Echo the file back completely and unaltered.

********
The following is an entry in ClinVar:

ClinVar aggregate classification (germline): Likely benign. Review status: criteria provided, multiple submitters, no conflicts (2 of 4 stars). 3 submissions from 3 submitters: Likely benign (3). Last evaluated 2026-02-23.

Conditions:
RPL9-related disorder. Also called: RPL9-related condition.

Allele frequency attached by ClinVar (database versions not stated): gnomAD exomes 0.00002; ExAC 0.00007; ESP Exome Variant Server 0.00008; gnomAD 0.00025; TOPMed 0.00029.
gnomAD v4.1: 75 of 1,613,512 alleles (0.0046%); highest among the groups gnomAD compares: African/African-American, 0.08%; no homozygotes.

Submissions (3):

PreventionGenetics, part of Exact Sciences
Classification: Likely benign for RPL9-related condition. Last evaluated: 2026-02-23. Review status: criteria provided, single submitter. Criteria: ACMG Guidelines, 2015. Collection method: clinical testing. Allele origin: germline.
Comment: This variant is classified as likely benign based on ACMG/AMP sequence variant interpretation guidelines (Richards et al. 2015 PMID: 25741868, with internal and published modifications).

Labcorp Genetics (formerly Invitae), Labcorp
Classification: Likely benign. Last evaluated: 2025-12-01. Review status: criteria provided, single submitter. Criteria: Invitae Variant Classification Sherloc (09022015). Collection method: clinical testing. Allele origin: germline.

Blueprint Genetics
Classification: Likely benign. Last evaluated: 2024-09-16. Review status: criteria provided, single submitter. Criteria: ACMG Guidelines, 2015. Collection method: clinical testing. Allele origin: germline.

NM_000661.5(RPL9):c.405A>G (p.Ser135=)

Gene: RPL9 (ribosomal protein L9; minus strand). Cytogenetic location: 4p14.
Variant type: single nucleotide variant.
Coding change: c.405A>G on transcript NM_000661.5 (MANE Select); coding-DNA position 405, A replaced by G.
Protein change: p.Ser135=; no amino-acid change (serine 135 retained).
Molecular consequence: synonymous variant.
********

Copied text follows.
The following is an entry in ClinVar:

ClinVar aggregate classification (germline): Likely benign. Review status: criteria provided, multiple submitters, no conflicts (2 of 4 stars). 3 submissions from 3 submitters: Likely benign (3). Last evaluated 2026-02-23.

Conditions:
RPL9-related disorder. Also called: RPL9-related condition.

Allele frequency attached by ClinVar (database versions not stated): gnomAD exomes 0.00002; ExAC 0.00007; ESP Exome Variant Server 0.00008; gnomAD 0.00025; TOPMed 0.00029.
gnomAD v4.1: 75 of 1,613,512 alleles (0.0046%); highest among the groups gnomAD compares: African/African-American, 0.08%; no homozygotes.

Submissions (3):

PreventionGenetics, part of Exact Sciences
Classification: Likely benign for RPL9-related condition. Last evaluated: 2026-02-23. Review status: criteria provided, single submitter. Criteria: ACMG Guidelines, 2015. Collection method: clinical testing. Allele origin: germline.
Comment: This variant is classified as likely benign based on ACMG/AMP sequence variant interpretation guidelines (Richards et al. 2015 PMID: 25741868, with internal and published modifications).

Labcorp Genetics (formerly Invitae), Labcorp
Classification: Likely benign. Last evaluated: 2025-12-01. Review status: criteria provided, single submitter. Criteria: Invitae Variant Classification Sherloc (09022015). Collection method: clinical testing. Allele origin: germline.

Blueprint Genetics
Classification: Likely benign. Last evaluated: 2024-09-16. Review status: criteria provided, single submitter. Criteria: ACMG Guidelines, 2015. Collection method: clinical testing. Allele origin: germline.

NM_000661.5(RPL9):c.405A>G (p.Ser135=)

Gene: RPL9 (ribosomal protein L9; minus strand). Cytogenetic location: 4p14.
Variant type: single nucleotide variant.
Coding change: c.405A>G on transcript NM_000661.5 (MANE Select); coding-DNA position 405, A replaced by G.
Protein change: p.Ser135=; no amino-acid change (serine 135 retained).
Molecular consequence: synonymous variant.